Soccer clubs in Georgia finding homes after collapse of DA

In the wake of last week's shut down of the Development Academy by the United States Soccer Federation, two of the big soccer clubs in Georgia, boys and girls teams from Concorde Fire and United Futbol Academy, are going to compete in the Elite Clubs National League.

Ten teams, five boys and five girls of various age groups, from UFA will compete in ECNL. Concorde Fire was a founding member club for ECNL girls (2009-10 season) and also a founding member club for ECNL Boys (2017-18 season). Its boys DA team will join.

DA was founded in 2007 with the goal of developing national-team players for the 2026 World Cup. Since its demise April 15, the ECNL has grown to 114 clubs. There were 90 in January. The number of girls clubs has increased from 96 to 104 since January. ECNL already was considered the highest level of competition for that gender.

As rumors of DA’s demise began circulating, UFA Program Director Jason Smith said directors for clubs throughout the Southeast had conversations about possibly starting their own league and governing body. But as more clubs began making the decision to move to ECNL, more followed.

“If you wait it out, you could be left out in the cold,” Smith said.

Smith said the club made the decision to join ECNL because of its quality and approach to soccer, UFA’s familiarity with the league, the timing of the end of DA and the lack of information coming from MLS, which is supposed to be starting a new DA-type platform. MLS made its announcement that was very short on details a few hours after USSF made its.

“We want to set certain standards and don’t want to lose them,” Smith said. “ECNL provides an equal platform. For us, it was a good choice.”

UFA accepted its invitation to join ECNL shortly after the DA announcement April 15. ECNL President Christian Lavers said no decisions to add clubs were made hastily. Doing so, he said, would undermine the league’s mission of providing a holistic approach to soccer development in all areas from players to coaches to referee to organizational structure.

“We have a great platform and are very strong in what we believe in,” Lavers said. “It’s been great to see so many clubs that want to be a part of that platform.”

Still, when the DA announcement was made, ending more than a week of reports of its pending demise, Lavers said everything moved at “warp speed.”

The ECNL member map for boys clubs shows groupings of teams in nine conferences. Five clubs from Atlanta, Concorde, which didn't respond to phone messages, UFA, GSA, NASA/Tophat and Atlanta Fire United, are in the Southeast Conference of the boys platform. The Southeast Conference is currently composed of 16 teams from Alabama, Georgia and Florida.

The member map of girls clubs has eight conferences. Five clubs or teams, Atlanta Fire United, Concorde Fire Platinum, Concorde Fire Premier, GSA and UFA, are in the Southeast Conference, which is currently composed of 12 teams from Alabama, Georgia and Florida.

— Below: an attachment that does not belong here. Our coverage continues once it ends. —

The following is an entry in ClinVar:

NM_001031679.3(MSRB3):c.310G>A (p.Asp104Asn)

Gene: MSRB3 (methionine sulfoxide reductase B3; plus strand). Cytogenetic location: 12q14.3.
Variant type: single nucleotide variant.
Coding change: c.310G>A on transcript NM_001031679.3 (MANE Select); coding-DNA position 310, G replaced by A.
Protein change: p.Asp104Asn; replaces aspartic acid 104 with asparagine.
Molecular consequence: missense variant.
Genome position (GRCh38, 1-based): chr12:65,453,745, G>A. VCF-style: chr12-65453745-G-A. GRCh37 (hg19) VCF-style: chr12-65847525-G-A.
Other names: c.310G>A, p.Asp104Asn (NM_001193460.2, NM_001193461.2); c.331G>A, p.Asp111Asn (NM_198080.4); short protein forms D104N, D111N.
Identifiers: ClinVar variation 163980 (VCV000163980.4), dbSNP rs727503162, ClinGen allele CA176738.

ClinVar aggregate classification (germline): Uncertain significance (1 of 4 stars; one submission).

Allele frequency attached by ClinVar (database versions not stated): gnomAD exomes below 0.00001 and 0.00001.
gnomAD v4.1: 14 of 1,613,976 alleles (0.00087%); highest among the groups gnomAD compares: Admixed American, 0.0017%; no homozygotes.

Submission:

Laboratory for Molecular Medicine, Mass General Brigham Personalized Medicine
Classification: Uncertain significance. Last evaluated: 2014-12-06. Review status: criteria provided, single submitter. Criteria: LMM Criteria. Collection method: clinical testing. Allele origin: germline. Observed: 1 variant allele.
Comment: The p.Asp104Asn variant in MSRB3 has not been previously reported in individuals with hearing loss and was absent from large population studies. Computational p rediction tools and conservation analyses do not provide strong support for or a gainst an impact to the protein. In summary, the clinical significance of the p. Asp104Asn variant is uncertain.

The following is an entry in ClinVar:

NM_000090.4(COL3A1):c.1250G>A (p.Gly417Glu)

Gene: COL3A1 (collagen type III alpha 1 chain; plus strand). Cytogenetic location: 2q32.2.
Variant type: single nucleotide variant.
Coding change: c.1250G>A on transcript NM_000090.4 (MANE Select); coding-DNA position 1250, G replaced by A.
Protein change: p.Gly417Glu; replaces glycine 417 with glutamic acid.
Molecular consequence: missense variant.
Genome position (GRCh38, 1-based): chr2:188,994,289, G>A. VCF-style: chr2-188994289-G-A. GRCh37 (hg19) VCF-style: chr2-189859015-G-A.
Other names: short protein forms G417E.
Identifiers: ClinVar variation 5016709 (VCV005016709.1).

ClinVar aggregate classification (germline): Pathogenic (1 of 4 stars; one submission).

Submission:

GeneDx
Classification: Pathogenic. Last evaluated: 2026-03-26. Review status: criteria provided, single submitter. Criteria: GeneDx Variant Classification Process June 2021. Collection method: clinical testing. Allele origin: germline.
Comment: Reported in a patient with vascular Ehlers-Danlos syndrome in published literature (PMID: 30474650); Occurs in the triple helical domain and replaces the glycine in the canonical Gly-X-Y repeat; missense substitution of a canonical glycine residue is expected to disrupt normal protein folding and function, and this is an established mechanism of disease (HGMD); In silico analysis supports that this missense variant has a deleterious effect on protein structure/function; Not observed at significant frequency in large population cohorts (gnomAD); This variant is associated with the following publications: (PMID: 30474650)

Smith and Laver said the regional groupings will hopefully reduce travel costs compared with competing in DA because the trips are shorter. In DA, teams from Atlanta would compete against teams from Raleigh, N.C., to Miami.

The ECNL season in the Southeast will start in August if sheltering mandates are relaxed or lifted. A conference schedule typically is 14-20 games a year, with at least six more games in national showcases, which provide opportunities to play in front of college scouts. The girls national showcase can feature as many as 500 college scouts.

ECNL doesn’t play during the high school soccer season so that the players can participate in that if they choose.

ECNL also won’t prohibit clubs from competing in the new MLS venture as long as its teams field their strongest lineups in its competitions. Smith said only the deepest clubs would be able to compete in both ventures.

Not all Atlanta-based clubs are moving their teams from DA to ECNL.

AFC Lightning Executive Director Steve Muccillo said his club’s DA team will move to the National Premier League.

Jonathan Cueva, Director of Coaching for Lanier Soccer Association, is still gathering information, looking for the best fit demographically and geographically. Like others, he said he hasn’t heard from MLS about its new venture.

He has set a deadline of May 1 to make a decision where to move his three teams that competed in DA. He described it as the million dollar question.

“When DA disappeared, the landscape of soccer changed completely,” he said. “In a perfect world, if one year ago I knew this it would have been easier to redo the work we started 3-4 years ago.”

NASA/TopHat and Southern Soccer Academy also had teams that competed in DA. They didn’t return phone messages.

Whatever leagues are selected by the various clubs for their teams, Muccillo said he’s confident that youth soccer in Atlanta will continue to develop.

“Atlanta has done a great job producing top players,” he said. “I think there is a really, really good infrastructure in metro Atlanta. It will hopefully be a quick adjustment.”